Feb 26, 2011

Animal Kingdom [15]

Dir: David Michod
Animal Kingdom arrives in the UK having spent most of 2010 on the festival and international release circuit, building up a reputation as one of the best films to come out of Australia in some time. I wish I had been able to see and evaluate the film without that long lead (and, perhaps especially, without hearing it described as the best film of 2010) because then, although I doubt it would have been outstanding, Animal Kingdom might have been less disappointing.

Let's be clear, this is by no means a bad film. David Michod's screenplay and direction are solid (though both have the odd leaden moment), and promise much for the future. He establishes a gritty, down to earth, but also well designed, look for the film, and he draws some excellent performances from a cast consisting of a mix of Australian stars (Ben Mendelsohn, Guy Pearce), up and comers (James Frecheville, Luke Ford and Laura Wheelwright) and an actress making a striking comeback (Jacki Weaver).

The problem with Animal Kingdom is more in concept than execution, as well as it is told, the story of 17 year old J (Frecheville), who goes to live with his criminal extended family when his mother dies of a drug overdose, and finds himself torn between loyalty to his family, fear, and the Police offer of witness protection, really can't help but feel a bit hackneyed. It's a story that has been gone over and over in cinema, and Michod's take on it offers few surprises or fresh ideas.

The film does come up trumps as far as the acting is concerned. Ben Mendelsohn impressed me last year in Beautiful Kate, and if anything he's even better here as menacing patriarch Pope. There is real layering to Mendelsohn's work; Pope might easily have been a caricature of villainy, but he underplays the role, making the character's barely repressed malevolence genuinely chilling, never more so than in the scenes with J's girlfriend (Wheelwright), who he always holds in what seems to be a dangerous gaze.

Much of the attention on the film has focused on Jacki Weaver's performance as J's grandmother Smurf. Weaver has been a fixture in Australian cinema since the mid 70s (like many of her generation of actresses she first made a splash in Picnic at Hanging Rock). For a while I was really wondering what all the fuss, to say nothing of the Oscar nomination, was about. Yes Weaver gave the relationship between Smurf and her brood of boys a creepy, incestuous undertone, but there wasn't really much to the character or the performance. Then comes the film's third act, and Smurf takes on a much bigger role, allowing Weaver many juicy scenes to play, all of which she knocks out of the park. Slowly, inexorably, she becomes the most corrupt, and the most frightening, person in the film. Weaver's intense performance becomes a mini masterpiece in those scenes.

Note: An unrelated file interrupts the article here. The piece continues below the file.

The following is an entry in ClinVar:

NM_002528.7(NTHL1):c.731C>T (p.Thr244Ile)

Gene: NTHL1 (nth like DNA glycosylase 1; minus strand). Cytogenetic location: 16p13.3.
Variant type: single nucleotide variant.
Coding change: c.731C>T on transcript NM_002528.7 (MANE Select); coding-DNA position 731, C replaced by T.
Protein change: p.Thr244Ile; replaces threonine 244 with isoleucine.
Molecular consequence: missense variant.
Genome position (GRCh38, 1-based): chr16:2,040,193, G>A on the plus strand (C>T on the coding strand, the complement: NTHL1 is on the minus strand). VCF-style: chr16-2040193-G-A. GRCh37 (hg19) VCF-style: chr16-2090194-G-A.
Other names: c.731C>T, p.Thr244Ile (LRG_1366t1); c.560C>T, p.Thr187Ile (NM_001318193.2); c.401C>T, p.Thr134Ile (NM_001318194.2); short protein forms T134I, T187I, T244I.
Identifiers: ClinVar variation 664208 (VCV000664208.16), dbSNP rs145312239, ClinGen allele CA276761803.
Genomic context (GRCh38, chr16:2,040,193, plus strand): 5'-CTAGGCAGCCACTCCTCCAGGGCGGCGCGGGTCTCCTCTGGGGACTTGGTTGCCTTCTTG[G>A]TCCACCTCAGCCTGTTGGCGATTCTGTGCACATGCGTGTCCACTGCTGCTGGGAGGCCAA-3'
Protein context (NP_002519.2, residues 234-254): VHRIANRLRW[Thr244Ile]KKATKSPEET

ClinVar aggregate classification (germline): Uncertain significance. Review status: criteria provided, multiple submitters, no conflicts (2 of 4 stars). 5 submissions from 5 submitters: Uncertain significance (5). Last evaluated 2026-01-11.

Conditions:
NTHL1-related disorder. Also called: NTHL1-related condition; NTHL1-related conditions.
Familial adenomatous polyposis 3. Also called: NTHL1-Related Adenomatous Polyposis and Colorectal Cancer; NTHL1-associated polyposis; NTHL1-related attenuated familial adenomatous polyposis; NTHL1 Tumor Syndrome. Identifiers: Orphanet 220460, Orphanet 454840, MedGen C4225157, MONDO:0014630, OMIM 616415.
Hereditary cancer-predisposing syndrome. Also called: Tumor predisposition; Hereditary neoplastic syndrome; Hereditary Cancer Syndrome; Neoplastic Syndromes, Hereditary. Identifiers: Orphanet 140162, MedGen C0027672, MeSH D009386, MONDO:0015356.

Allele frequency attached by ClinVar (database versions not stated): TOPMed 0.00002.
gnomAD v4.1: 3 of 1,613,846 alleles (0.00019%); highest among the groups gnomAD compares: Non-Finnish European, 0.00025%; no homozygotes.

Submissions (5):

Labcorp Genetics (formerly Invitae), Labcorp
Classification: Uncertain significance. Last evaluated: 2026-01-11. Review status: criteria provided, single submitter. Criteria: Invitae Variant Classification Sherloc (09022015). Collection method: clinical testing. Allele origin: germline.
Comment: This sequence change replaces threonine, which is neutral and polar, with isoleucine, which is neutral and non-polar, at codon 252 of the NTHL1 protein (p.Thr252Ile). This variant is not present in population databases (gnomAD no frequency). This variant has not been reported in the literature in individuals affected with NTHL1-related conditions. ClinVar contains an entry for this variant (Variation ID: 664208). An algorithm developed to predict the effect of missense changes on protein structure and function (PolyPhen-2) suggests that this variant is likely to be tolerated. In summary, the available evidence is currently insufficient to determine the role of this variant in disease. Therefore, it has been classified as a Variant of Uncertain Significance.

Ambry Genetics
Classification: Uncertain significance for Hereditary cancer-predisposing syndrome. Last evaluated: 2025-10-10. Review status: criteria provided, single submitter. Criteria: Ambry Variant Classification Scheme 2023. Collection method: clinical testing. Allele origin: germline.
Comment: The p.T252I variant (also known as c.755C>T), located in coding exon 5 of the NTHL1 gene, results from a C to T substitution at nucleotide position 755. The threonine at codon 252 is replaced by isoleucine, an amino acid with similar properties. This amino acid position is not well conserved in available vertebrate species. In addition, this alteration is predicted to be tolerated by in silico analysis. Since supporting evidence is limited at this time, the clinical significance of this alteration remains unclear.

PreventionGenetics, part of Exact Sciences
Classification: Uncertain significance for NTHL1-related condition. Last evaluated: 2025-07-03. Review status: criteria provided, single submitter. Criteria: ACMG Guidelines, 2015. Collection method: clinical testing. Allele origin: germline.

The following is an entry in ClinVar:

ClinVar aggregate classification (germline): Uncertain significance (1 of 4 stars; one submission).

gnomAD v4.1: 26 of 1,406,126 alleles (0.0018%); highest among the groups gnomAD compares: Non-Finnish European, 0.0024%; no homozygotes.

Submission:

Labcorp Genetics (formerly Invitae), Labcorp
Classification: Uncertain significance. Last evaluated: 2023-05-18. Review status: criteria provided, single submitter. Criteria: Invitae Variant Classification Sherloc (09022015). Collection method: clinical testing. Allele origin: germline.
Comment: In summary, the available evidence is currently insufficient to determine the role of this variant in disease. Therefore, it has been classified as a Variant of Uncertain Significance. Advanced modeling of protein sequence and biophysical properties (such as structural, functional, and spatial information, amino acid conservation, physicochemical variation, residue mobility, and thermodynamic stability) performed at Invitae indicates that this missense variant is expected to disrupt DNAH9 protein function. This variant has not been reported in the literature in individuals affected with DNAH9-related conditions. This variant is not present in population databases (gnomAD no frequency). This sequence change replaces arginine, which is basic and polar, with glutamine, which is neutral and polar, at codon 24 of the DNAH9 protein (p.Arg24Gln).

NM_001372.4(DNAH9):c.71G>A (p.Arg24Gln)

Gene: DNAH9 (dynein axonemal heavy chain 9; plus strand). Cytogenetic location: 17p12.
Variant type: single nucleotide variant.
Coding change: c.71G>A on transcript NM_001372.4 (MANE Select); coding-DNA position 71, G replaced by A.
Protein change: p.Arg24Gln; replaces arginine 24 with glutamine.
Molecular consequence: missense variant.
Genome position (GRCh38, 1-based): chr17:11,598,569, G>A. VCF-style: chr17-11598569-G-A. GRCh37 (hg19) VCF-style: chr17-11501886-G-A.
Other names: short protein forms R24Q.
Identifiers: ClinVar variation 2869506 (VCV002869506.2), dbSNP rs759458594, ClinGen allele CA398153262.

The rest of the cast is also strong; Frecheville makes a creditable debut as J, as does Laura Wheelwright, overcoming a very underwritten role with a strong performance as J's girlfriend Nicky. Guy Pearce is his familiar solid self as the cop trying to get J to turn and Joel Edgerton, Luke Ford, Sullivan Stapleton and Mendelsohn combine to create a realistic criminal fraternity.

I'd like to recommend Animal Kingdom more whole heartedly, but for me the film never quite caught light. The script is the main offender; familiar and predictable, despite having some well conceived scenes and excellent dialogue. Some characters also feel under developed, a particular problem towards the end of the film, when the lack of connection with Nicky, and the limited import J's relationship with her is accorded in the first two acts, making the ending ring a little hollow. I would certainly still say that this is a film worth seeing for the performances, and because I suspect that David Michod does have a great film in him somewhere down the line, this isn't that film, but it's a solid start on the road to it.

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